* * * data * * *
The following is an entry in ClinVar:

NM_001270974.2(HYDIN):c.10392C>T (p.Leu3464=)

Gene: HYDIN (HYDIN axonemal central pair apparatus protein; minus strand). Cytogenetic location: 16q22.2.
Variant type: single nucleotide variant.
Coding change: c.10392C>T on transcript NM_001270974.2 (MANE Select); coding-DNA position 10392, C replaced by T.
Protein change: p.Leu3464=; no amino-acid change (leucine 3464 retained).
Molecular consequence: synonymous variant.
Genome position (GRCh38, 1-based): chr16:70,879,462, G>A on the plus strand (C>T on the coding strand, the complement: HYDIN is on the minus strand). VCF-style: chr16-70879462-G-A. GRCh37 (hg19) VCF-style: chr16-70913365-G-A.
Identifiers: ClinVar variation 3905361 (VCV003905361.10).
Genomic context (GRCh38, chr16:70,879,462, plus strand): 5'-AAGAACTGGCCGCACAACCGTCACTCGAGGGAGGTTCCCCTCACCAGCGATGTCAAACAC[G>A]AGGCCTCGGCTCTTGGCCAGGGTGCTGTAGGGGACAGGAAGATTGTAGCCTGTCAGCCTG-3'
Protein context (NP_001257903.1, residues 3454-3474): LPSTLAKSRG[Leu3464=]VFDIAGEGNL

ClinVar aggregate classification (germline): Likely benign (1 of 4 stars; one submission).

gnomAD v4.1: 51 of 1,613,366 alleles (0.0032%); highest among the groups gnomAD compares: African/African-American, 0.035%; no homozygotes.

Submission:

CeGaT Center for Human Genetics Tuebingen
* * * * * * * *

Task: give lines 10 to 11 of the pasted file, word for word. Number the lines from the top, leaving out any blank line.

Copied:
Genomic context (GRCh38, chr16:70,879,462, plus strand): 5'-AAGAACTGGCCGCACAACCGTCACTCGAGGGAGGTTCCCCTCACCAGCGATGTCAAACAC[G>A]AGGCCTCGGCTCTTGGCCAGGGTGCTGTAGGGGACAGGAAGATTGTAGCCTGTCAGCCTG-3'
Protein context (NP_001257903.1, residues 3454-3474): LPSTLAKSRG[Leu3464=]VFDIAGEGNL